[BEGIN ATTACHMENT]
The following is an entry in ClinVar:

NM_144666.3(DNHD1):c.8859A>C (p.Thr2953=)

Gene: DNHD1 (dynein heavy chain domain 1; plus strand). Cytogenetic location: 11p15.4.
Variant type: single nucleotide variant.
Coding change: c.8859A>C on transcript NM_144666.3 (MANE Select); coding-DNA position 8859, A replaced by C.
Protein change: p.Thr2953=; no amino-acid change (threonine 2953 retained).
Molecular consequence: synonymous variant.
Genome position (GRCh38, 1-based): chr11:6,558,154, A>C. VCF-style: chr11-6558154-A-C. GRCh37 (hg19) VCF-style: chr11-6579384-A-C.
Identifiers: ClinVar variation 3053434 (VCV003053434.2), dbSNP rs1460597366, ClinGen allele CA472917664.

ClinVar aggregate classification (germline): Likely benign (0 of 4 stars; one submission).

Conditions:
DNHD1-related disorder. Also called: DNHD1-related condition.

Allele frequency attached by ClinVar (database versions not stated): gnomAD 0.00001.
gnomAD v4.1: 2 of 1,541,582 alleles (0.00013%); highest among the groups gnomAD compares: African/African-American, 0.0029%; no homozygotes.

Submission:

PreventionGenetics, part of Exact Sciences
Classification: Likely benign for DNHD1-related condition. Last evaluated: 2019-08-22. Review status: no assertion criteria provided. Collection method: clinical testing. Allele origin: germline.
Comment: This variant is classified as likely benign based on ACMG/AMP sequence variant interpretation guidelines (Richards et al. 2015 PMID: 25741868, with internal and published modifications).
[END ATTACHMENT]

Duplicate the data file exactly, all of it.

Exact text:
The following is an entry in ClinVar:

NM_144666.3(DNHD1):c.8859A>C (p.Thr2953=)

Gene: DNHD1 (dynein heavy chain domain 1; plus strand). Cytogenetic location: 11p15.4.
Variant type: single nucleotide variant.
Coding change: c.8859A>C on transcript NM_144666.3 (MANE Select); coding-DNA position 8859, A replaced by C.
Protein change: p.Thr2953=; no amino-acid change (threonine 2953 retained).
Molecular consequence: synonymous variant.
Genome position (GRCh38, 1-based): chr11:6,558,154, A>C. VCF-style: chr11-6558154-A-C. GRCh37 (hg19) VCF-style: chr11-6579384-A-C.
Identifiers: ClinVar variation 3053434 (VCV003053434.2), dbSNP rs1460597366, ClinGen allele CA472917664.

ClinVar aggregate classification (germline): Likely benign (0 of 4 stars; one submission).

Conditions:
DNHD1-related disorder. Also called: DNHD1-related condition.

Allele frequency attached by ClinVar (database versions not stated): gnomAD 0.00001.
gnomAD v4.1: 2 of 1,541,582 alleles (0.00013%); highest among the groups gnomAD compares: African/African-American, 0.0029%; no homozygotes.

Submission:

PreventionGenetics, part of Exact Sciences
Classification: Likely benign for DNHD1-related condition. Last evaluated: 2019-08-22. Review status: no assertion criteria provided. Collection method: clinical testing. Allele origin: germline.
Comment: This variant is classified as likely benign based on ACMG/AMP sequence variant interpretation guidelines (Richards et al. 2015 PMID: 25741868, with internal and published modifications).